Factors Affecting Adherence to Diabetes Treatment

Social and Family Support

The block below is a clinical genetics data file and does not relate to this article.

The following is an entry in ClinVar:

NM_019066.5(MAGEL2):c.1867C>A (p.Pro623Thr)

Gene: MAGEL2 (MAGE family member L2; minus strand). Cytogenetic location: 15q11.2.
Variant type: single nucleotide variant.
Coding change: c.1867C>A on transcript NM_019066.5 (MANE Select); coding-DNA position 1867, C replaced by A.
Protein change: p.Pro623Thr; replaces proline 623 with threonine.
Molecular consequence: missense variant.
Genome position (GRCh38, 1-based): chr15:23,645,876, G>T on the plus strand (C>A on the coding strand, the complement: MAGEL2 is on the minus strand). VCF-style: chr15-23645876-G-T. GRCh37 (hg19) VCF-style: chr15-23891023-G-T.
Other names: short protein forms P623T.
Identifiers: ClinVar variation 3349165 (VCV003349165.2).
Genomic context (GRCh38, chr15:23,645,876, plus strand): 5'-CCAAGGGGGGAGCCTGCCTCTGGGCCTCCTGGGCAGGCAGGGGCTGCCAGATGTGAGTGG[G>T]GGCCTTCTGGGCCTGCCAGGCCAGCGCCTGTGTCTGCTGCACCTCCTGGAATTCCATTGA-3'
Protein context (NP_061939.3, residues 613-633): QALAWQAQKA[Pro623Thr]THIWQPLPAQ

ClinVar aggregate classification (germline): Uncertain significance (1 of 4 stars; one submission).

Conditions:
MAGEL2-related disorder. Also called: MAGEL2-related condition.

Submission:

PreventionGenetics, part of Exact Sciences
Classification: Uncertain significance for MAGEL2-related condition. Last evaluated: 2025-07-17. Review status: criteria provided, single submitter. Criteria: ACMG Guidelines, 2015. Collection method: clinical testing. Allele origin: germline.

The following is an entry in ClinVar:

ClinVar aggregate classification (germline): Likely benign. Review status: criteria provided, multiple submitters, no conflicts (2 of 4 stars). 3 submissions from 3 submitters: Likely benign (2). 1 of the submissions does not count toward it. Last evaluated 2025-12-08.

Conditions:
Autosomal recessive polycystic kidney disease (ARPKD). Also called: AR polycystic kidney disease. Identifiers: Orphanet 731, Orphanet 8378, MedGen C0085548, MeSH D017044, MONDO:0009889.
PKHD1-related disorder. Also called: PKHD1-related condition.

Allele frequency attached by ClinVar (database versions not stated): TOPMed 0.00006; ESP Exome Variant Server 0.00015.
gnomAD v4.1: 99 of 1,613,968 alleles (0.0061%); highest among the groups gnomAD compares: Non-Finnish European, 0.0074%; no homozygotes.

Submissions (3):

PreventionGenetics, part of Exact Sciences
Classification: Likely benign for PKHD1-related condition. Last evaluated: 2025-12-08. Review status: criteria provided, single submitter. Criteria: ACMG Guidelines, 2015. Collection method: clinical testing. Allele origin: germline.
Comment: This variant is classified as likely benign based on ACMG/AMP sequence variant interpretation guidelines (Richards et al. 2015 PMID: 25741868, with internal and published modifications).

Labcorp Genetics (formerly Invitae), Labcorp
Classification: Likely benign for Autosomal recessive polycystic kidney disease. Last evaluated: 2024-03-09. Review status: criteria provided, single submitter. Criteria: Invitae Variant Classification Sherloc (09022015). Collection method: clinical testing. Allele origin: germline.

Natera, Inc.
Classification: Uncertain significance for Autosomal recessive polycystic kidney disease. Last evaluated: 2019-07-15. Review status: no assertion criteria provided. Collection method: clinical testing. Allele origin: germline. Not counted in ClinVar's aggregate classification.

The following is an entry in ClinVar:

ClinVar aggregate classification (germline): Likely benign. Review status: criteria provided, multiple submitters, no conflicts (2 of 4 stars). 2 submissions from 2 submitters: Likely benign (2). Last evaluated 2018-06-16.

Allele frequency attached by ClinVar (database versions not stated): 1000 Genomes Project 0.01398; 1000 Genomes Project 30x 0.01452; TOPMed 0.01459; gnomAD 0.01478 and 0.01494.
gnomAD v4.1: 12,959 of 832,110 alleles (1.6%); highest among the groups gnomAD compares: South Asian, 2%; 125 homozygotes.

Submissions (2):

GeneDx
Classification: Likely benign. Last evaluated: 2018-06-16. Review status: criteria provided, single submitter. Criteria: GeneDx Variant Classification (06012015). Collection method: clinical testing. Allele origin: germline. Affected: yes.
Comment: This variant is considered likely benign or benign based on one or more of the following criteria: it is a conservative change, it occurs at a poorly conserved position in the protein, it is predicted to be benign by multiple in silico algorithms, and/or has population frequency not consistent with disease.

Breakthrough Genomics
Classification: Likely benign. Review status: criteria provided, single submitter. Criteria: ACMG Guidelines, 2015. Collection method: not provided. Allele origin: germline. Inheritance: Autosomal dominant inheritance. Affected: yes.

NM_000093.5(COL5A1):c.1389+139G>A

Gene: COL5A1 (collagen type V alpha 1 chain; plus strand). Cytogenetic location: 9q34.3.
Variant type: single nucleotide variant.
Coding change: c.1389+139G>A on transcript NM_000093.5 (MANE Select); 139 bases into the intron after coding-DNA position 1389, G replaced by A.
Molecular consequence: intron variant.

The direct impact of social support on the health of an individual has been confirmed in a number of studies.18–24,44,51,52 The absence of social support is a limiting factor in adherence to treatment among patients with type 2 diabetes.24 According to Osborn and Egede, more depressive symptoms have an indirect effect on medication non-adherence through the lack of social support, but social support explains the direct effect of depression on medication non-adherence.22 Tiv et al observed the influence of several psychosocial variables on the level of adherence of elderly patients with type 2 diabetes. Independent determinants of elderly patients’ adherence included lack of family or social support (OR = 2.5) and need for medical support (OR= 1.6).21 In the Smalls et al study, received social support was a predictor of adherence to diet (β = 0.016), medication (β = 0.009) and foot care (β = 0.010).20 Social support can help one cope with their diabetes, improve patients’ belief in their own efficacy and ability to implement the recommended self-care behaviors, and eliminate barriers to effective diabetes treatment.23 According to Adis et al, the family source of support is the most accessible, but government and non-government organization support was largely desirable. However, mean systolic blood pressure in hypertensive patients and fasting glucose levels in T2D patients with access to family and financial support were better than those without any type of support (p>0.05).19 Providing social support to patients with diabetes and concurrent depression helps ameliorate some of the deleterious effects of depressive symptoms on medication non-adherence, but social support alone is not enough.22 In the study by Bouldin et al, patients with type 2 diabetes who had a caregiver were less likely than those without a caregiver to report that they had missed their diabetes medication in the preceding two weeks (31% vs 44%, p=0.04), reduced their medication intake because they felt worse (13% vs 23%, p=0.04) or stopped taking their medication because they felt their glycemia was under control (12% vs 23%, p=0.02).23 Akturk, and Aydinalp estimated that 61.4% of patients with type 2 diabetes did not take support for care, 39.2% of those who took support, took it from their spouses and children.44 Patients receiving support had significantly higher levels of diabetes self-efficacy compared to patients who did not experience social support (50.33±15.3 vs 52.83±15.3).44 The study by Rosland et al demonstrated a positive association between social support and improved health behaviors (exercise, diet), but not adherence to pharmaceutical treatment.52 The difference may be due to the fact that patients with uncontrolled diabetes may require additional support to make significant lifestyle changes, but diabetes-specific care and support may be a way for them to change their daily medicine-related behaviors.23 The study by Rosland et al included 108 diabetes patients. Those in the intervention group received support in the form of community health worker-delivered group diabetes management classes, home visits, and physician appointments.51 These interventions did not increase the level of social support, but the intervention group had significantly improved glycated hemoglobin levels after 6 months (mean change –1.0%, p=<0.01). In addition, the baseline social support level was a significant predictor of HbA1c change (coefficient: –0.39, p=0.02). In the study by Watkins et al, social support was an independent determinant of adherence to diet and foot self-care.25